Fermi National Laboratory


Accelerator Update

Friday October 10 through Monday October 13
All shifts began in shutdown.

On Friday morning, technicians repaired the Booster magnet with the LCW leak discovered on Thursday evening. Water techs valved in the LCW system for the new correction magnets recently installed in the MI-8 line.

On Saturday morning, ComEd shut off power to feeder 24 for maintenance work as scheduled; power was out for about eight hours.

On Monday morning, ComEd shut off power to all of Fermilab at 7 AM for about twenty minutes.

MINIBOONE

The MiniBooNE experiment hopes to confirm or refute findings from the Los Alamos National Laboratory in New Mexico, which found muon anti-neutrinos oscillating into electron neutrinos. Why is this important? If neutrinos can oscillate, that means they have mass. The Standard Model currently says that neutrinos have zero mass; particles of equal mass cannot transform into one another. If you start off with muon neutrinos and sometime later detect electron neutrinos, you have to conclude that a transformation has occurred and that at least one of the neutrinos is not massless.

Neutrinos are subatomic elementary particles in the set of building blocks for the universe. Currently, the theory states that there are three flavors of neutrinos: electron, muon, and tau neutrino. Each flavor also has an anti-neutrino.

In 1930, Wolfgang Pauli proposed the existence of a neutral particle, but one that did not react strongly enough for it to be detected. In 1933, Enrico Fermi called this particle the neutrino, which meant "little neutral one." In 1956, physicists Reines and Cowan found evidence of neutrino interactions.

Current evidence shows that neutrinos do oscillate, which indicates that neutrinos do have mass. The Los Alamos data revealed a muon anti-neutrino cross over to an electron neutrino. This type of oscillation is difficult to explain using only the three known types of neutrinos. Therefore, there might be a fourth neutrino, which is currently being called a "sterile" neutrino, which interacts more weakly than the other three neutrinos.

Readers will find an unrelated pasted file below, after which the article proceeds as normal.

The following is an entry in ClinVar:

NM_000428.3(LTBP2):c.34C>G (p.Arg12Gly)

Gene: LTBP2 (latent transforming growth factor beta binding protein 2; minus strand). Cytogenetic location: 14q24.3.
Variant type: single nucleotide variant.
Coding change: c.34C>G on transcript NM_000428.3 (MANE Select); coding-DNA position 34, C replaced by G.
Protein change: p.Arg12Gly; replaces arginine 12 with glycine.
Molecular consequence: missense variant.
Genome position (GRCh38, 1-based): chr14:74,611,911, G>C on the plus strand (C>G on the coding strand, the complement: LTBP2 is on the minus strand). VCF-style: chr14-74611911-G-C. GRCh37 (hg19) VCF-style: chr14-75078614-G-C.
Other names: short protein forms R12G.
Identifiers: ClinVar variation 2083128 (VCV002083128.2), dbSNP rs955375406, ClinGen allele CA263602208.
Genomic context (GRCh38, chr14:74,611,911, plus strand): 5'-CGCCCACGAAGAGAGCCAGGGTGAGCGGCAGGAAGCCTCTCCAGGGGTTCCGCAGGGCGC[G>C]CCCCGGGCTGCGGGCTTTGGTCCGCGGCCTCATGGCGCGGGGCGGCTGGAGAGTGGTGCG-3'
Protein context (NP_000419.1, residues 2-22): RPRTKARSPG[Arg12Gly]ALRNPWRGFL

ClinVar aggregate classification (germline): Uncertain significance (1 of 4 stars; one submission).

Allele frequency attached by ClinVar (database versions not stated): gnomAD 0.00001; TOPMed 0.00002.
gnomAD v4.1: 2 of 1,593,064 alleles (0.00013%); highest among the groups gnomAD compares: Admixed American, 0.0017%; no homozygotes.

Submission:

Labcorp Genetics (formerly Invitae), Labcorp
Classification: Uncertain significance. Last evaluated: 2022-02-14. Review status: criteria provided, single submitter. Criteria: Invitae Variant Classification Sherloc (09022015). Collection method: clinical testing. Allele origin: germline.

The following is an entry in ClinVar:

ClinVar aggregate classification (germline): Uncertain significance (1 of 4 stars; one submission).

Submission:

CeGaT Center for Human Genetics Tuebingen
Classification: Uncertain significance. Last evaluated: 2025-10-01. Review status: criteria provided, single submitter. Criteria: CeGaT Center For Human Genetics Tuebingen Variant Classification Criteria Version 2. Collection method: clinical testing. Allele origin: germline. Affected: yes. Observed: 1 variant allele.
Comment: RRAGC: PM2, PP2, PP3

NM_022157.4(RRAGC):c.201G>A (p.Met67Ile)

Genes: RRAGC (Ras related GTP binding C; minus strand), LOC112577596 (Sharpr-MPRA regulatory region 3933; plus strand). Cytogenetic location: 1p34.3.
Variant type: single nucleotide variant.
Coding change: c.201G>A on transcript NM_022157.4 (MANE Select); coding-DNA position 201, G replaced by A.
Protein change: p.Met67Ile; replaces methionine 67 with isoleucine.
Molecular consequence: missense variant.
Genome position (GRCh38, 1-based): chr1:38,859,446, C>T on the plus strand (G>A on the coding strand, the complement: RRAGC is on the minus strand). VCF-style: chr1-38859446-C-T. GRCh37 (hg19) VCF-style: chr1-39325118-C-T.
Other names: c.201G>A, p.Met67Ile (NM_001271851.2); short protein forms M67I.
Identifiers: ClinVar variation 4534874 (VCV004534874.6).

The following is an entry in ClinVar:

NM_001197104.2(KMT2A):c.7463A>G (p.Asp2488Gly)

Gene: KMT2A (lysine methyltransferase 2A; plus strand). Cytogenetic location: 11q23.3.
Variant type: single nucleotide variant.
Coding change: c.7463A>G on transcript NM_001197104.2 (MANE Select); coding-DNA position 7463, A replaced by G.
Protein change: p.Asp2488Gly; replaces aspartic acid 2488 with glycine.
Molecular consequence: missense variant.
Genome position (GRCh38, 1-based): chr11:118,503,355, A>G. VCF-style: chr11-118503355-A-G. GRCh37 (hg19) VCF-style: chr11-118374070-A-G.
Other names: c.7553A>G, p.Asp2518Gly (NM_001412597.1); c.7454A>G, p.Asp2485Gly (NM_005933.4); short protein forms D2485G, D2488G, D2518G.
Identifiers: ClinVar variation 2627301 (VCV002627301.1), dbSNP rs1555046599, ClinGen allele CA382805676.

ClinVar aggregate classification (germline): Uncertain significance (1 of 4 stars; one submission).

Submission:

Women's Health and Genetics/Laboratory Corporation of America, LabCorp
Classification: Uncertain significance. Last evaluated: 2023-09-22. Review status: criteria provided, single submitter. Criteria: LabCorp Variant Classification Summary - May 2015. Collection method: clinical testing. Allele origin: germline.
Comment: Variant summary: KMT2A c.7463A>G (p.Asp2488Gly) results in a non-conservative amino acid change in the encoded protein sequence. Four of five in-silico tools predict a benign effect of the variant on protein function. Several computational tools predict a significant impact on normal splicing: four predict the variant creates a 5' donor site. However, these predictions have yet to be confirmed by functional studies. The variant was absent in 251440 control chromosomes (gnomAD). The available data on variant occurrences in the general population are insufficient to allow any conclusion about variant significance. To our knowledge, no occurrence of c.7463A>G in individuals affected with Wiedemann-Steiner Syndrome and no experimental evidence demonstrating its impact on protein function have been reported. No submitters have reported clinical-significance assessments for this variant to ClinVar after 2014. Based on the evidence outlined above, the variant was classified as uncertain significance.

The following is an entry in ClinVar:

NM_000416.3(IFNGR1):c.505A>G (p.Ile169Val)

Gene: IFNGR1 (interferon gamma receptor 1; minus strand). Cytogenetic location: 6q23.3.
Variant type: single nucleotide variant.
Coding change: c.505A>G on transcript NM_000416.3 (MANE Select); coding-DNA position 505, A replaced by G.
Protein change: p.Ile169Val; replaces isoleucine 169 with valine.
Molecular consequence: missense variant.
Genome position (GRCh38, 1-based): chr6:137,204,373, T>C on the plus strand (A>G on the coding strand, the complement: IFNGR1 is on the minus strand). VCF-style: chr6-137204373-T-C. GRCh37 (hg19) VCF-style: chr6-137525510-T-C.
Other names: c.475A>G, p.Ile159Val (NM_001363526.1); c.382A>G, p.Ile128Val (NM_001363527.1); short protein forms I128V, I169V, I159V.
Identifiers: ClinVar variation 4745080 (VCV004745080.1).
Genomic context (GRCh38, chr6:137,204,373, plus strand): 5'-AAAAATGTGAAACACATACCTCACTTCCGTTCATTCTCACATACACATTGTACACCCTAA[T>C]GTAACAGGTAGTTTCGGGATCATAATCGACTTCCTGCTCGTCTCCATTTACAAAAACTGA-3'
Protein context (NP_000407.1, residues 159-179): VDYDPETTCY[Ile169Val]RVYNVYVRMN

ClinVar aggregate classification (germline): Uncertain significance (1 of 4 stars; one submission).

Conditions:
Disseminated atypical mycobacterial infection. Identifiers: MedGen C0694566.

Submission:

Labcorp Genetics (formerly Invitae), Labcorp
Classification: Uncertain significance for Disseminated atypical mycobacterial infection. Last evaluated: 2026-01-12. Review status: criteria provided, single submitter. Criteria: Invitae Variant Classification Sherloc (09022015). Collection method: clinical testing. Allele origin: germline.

If MiniBooNE can confirm these findings, it would have a massive impact on the standard model not to mention the implications for future research in various fields of physics.

MiniBooNE is "mini" because it is the first part of a possible two-part experiment. If MiniBooNE establishes evidence for neutrino oscillations by 2004, it will be upgraded to BooNE (Booster Neutrino Experiment), with the addition of a second detector. Hopefully, BooNE will determine the oscillation parameters and possibly yield further information about the mass of a neutrino.

Accelerator Update Archive

More Information
For Tevatron luminosity charts and the current status of Fermilab's accelerators and detectors (live!), please go to Fermilab Now

Comments and Suggestions
What do you think about the Accelerator Updates? Please send comments and suggestions to: accelupdates@fnal.gov.



last modified 10/13/2003   email Fermilab